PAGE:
A Place I Don’t Know

It was way past my self-imposed bed time when this song began, at the exact place where the game had started an hour ago. I was back in the room from which the protagonist was snapped to go on a psychedelic neon-retro-synth trip with the length of an average pop album, in order to work through one or a few failed relationships. I laid motionless in my bed in the dark and was truly and deeply touched by what I had just experienced.

Whenever I play a game, I can not simply enjoy it. I always also analyse it a little along the way. It’s a gift and a curse that I am constantly asking myself questions. Wouldn’t this element be suitable for a new F-Zero game? Why do the controls feel a little unresponsive? Do I like the ranking system? Are the stages varied enough? And what exactly is the narrative about? I couldn’t find satisfactory answers to some of these questions while playing, but at the very end of the game, when the rolling credits were the only light source in my bedroom, none of that really mattered. I just felt good. I had taken part in something wonderful. Like waking up in the morning after an exciting and eventful night at a certain age and not being able to make out what exactly happened. But there is this deep feeling of content and joy inside of you and you just know that everything is good.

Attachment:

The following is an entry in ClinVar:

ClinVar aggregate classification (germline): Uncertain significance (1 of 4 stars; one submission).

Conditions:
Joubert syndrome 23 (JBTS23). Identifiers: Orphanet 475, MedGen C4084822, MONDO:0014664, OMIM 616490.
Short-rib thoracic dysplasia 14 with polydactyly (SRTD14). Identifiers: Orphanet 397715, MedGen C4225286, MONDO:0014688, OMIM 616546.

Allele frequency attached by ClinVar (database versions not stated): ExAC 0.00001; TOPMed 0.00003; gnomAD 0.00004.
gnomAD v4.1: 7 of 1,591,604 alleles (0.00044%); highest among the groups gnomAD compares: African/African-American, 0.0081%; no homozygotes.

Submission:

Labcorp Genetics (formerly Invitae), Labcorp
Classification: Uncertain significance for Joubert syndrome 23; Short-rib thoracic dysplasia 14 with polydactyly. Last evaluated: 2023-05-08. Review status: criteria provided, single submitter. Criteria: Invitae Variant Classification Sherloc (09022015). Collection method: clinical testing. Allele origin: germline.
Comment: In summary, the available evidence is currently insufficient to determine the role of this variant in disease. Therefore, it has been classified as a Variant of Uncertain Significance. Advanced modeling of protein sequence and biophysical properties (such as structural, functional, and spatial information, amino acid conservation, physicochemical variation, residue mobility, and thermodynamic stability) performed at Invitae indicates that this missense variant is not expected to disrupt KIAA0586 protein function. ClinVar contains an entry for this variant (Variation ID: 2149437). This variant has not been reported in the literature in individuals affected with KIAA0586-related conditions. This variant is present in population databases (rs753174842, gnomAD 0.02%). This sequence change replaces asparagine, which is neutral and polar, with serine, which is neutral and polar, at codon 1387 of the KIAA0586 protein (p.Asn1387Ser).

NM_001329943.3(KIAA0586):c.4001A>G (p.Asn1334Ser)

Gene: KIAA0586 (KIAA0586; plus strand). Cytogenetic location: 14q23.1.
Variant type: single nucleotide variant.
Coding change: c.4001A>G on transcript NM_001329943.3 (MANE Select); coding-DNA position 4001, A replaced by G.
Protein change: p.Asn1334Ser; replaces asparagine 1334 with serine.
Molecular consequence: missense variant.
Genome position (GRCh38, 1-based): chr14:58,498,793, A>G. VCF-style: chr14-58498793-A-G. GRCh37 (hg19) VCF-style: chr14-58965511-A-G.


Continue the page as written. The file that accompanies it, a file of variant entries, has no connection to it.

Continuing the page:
Sayonara Wild Hearts is a very special piece of media full of warmth, sadness and confidence, somewhere between a video game, a light show and a pop album. Even after playing hundreds of video games and listening to hundreds of pop albums, it was a completely new experience for me. Truly a place I don’t know. And just like good pop music does, it touched me, without me noticing it at first because it comes across so lighthearted and sweet. But in the end it really got to me. When you sit in the cinema for the whole credits to process the film and sort out your feelings, and then, exhilarated, roam through the balmy summer night. Or when you drop blissfully and sweaty into the subway seat after a wonderful concert.

That’s how I felt when the electronic wall of sound gave way to the crystal clear guitar and the psychedelic euphoria turned into the tranquility of the own room. The transistion from the loud and wild frenzy to personal solitude. It was a moment that left no room for analyses or judgement, but simply was. All the fragmentary impressions and thoughts gave way to a blissful feeling that reminded me of a time when sadness could be beautiful. The game even found the words to describe these hazy feelings in the lyrics of that final track. It was the perfect conclusion to a wonderful playing experience.

What’s the word, does that thing have a name? When familiar surroundings just don’t look the same? But then you came around. Said it’s time to let go. And you took me to a place I don’t know.

Sayonara Wild Hearts (2019) was developed by the Swedish studio Simogo and, like so many other small gems, distributed by Annapurna Interactive. Go experience it for yourself.

This post is also available in: German